TAHOMA, Calif. – A recent decision by the Washington Supreme Court has thrown a wrench into the use of a credit enhancement tool used on hundreds of millions of dollars in bonds.

The court earlier this month upheld a lower court ruling that contingent loan agreements – generally an agreement in which one government agrees to pay debt service for another in the event of a default - must count towards a municipality’s state constitutional debt limit of 1.5% of assessed property value.

The case was a result of Wenatchee, Wash.’s attempt to use a contingent loan agreement to help support a new issuance by a local public facilities district that had defaulted on its bond anticipation notes. The court ruled the agreement would put the city over its legal debt capacity.

“The conclusion is contingent loan agreements constitute debt,” said Roy Koegen, a partner at the law firm Koegen & Edwards and bond counsel to the city of Wenatchee. “The basis for the decision is the risk of loss is on the local government, is on the city, not on the bondholders.”

As a result of the decision, if a municipality is now over its non-voted debt limit when the principal of the debt backed by the contingent loan agreement is counted, the agreement is void.

The ruling has forced bond lawyers across the state to review deals done using the agreements.

“We are still trying to understand all of the implications,” said Jay Reich, a partner at Pacific Law Group in Seattle.  “We are going to have to review the contingent loan agreements out there just to confirm there was debt capacity.”

No one interviewed for this article knew yet of any issuances that may be in trouble from voided agreements, but the general consensus is that a few may surface, if any, since it is typically issuers with good credit quality and debt capacity that lend themselves to these agreements.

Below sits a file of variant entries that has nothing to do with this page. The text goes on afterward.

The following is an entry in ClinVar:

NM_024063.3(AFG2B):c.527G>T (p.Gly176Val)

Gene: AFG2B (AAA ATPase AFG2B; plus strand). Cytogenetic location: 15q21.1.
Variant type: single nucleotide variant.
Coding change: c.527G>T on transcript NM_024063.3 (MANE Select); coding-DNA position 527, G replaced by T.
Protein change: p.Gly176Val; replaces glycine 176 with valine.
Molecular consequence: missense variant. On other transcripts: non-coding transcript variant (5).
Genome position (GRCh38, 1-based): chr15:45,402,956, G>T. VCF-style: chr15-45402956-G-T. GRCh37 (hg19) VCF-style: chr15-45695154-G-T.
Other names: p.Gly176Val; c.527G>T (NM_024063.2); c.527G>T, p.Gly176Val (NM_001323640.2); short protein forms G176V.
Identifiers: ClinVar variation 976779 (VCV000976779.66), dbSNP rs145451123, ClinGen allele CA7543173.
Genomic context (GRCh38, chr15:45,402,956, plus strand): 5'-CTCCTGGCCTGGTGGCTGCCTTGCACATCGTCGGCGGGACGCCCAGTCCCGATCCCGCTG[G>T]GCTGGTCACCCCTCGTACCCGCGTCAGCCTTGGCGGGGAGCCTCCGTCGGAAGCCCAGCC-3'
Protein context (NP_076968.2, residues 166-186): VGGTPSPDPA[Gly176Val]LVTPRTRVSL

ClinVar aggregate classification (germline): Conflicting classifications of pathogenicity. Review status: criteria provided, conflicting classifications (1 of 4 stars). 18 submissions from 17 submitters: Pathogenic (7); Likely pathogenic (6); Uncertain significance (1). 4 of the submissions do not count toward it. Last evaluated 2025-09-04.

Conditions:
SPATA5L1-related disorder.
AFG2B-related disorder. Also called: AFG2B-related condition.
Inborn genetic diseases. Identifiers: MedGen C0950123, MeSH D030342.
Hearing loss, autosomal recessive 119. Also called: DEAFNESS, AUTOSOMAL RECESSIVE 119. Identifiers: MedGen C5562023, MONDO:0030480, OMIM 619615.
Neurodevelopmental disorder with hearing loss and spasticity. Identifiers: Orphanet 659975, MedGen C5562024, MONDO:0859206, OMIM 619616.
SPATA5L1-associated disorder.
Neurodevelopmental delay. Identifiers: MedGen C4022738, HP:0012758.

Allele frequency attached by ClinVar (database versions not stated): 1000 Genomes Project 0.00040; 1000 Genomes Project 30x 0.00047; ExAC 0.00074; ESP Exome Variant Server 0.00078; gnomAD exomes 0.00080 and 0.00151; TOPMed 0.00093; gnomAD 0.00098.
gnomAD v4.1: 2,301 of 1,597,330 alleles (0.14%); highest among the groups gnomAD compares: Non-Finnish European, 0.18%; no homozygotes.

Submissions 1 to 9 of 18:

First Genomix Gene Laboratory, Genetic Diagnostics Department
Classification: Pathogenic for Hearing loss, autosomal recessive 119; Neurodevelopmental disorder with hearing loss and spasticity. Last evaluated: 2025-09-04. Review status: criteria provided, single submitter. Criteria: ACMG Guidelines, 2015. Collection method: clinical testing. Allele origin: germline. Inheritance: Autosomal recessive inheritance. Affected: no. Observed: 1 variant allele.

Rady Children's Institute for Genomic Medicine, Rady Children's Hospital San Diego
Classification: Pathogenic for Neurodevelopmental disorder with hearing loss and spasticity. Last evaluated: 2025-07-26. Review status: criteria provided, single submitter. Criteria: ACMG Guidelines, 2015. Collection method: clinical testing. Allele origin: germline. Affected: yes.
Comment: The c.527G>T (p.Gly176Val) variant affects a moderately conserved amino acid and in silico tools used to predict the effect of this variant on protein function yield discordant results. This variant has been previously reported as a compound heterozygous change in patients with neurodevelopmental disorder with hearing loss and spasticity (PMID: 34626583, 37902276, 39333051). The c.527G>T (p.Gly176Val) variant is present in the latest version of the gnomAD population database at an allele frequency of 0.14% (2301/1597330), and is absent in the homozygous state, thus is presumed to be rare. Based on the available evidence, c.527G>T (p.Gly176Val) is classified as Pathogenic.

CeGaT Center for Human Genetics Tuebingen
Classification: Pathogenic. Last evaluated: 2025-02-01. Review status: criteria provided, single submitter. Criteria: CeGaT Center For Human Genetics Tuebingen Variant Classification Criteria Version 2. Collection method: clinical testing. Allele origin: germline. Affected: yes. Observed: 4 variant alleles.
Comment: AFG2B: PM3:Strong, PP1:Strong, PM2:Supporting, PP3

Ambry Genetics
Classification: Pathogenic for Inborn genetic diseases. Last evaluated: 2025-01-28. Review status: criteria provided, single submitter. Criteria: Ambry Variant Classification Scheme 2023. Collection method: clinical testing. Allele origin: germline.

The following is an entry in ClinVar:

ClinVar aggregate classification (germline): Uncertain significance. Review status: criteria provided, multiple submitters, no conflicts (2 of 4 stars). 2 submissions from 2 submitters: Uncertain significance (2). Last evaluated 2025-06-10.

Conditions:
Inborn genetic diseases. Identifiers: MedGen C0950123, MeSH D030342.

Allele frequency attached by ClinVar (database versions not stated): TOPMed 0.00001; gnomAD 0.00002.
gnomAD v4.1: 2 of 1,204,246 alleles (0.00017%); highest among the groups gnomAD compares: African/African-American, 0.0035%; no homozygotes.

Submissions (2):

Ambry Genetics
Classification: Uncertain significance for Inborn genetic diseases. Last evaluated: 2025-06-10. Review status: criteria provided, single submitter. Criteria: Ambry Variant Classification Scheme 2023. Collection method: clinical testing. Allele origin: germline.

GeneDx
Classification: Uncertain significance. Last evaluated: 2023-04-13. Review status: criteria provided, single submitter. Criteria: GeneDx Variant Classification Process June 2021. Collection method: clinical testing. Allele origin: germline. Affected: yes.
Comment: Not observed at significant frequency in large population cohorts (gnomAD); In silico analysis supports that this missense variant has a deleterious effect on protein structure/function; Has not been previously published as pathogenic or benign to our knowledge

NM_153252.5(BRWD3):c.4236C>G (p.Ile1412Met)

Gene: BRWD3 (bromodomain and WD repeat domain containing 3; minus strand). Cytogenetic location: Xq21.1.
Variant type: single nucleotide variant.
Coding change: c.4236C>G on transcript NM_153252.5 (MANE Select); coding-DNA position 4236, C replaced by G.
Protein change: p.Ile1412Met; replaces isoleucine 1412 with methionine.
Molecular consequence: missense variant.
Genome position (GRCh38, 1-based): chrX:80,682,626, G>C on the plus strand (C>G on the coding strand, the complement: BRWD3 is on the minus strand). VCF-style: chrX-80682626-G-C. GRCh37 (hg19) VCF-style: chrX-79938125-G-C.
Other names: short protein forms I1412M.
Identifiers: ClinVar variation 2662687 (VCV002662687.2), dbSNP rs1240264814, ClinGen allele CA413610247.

Lawyers are also still poring over the Supreme Court decision since only four of the nine justices signed onto the opinion that arrived at a new legal analysis of municipal “indebtness.” a majority of the justices joined in the result, but not in the court’s written opinion.

As a result, said Bill Doyle, a public finance partner is Orrick’s Seattle and San Francisco offices, the case will be challenging to interpret and apply.“ The decision provides guidance for bond lawyers in an area where previously there was little,” Doyle said.

Many city and counties in the state have used contingent loan agreements, particularly to help public utility districts build regional projects, such as an arena, or to help housing authorities issue debt to build low-income housing.

The court’s decision could cool those types of deals.

“The real issue going forward is if you have a city or county with just modest extra debt capacity, will they be willing to tie up some of that debt capacity providing a contingent loan agreement with a housing authority or public facilities district,” said Hugh Spitzer, a partner at Foster Pepper LLC in Seattle. “That is the real impact.”